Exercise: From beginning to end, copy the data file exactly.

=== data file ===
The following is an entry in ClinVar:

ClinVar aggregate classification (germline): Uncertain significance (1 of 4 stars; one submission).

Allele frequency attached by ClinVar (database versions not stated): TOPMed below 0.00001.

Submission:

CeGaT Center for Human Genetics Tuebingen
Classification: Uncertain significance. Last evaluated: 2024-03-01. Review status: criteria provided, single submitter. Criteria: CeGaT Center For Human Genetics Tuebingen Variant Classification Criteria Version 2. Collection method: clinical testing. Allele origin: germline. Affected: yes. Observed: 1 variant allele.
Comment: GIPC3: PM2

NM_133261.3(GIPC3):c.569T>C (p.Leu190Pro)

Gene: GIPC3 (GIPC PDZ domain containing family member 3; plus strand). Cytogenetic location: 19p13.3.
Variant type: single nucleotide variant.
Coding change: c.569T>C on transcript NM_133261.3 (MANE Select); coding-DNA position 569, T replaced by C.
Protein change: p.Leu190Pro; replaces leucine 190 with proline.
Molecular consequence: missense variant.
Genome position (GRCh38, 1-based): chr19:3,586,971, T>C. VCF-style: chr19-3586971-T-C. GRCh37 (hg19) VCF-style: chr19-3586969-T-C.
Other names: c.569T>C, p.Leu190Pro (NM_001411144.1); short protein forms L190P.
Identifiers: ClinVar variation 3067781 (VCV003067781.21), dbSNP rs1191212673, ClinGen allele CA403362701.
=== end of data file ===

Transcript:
The following is an entry in ClinVar:

ClinVar aggregate classification (germline): Uncertain significance (1 of 4 stars; one submission).

Allele frequency attached by ClinVar (database versions not stated): TOPMed below 0.00001.

Submission:

CeGaT Center for Human Genetics Tuebingen
Classification: Uncertain significance. Last evaluated: 2024-03-01. Review status: criteria provided, single submitter. Criteria: CeGaT Center For Human Genetics Tuebingen Variant Classification Criteria Version 2. Collection method: clinical testing. Allele origin: germline. Affected: yes. Observed: 1 variant allele.
Comment: GIPC3: PM2

NM_133261.3(GIPC3):c.569T>C (p.Leu190Pro)

Gene: GIPC3 (GIPC PDZ domain containing family member 3; plus strand). Cytogenetic location: 19p13.3.
Variant type: single nucleotide variant.
Coding change: c.569T>C on transcript NM_133261.3 (MANE Select); coding-DNA position 569, T replaced by C.
Protein change: p.Leu190Pro; replaces leucine 190 with proline.
Molecular consequence: missense variant.
Genome position (GRCh38, 1-based): chr19:3,586,971, T>C. VCF-style: chr19-3586971-T-C. GRCh37 (hg19) VCF-style: chr19-3586969-T-C.
Other names: c.569T>C, p.Leu190Pro (NM_001411144.1); short protein forms L190P.
Identifiers: ClinVar variation 3067781 (VCV003067781.21), dbSNP rs1191212673, ClinGen allele CA403362701.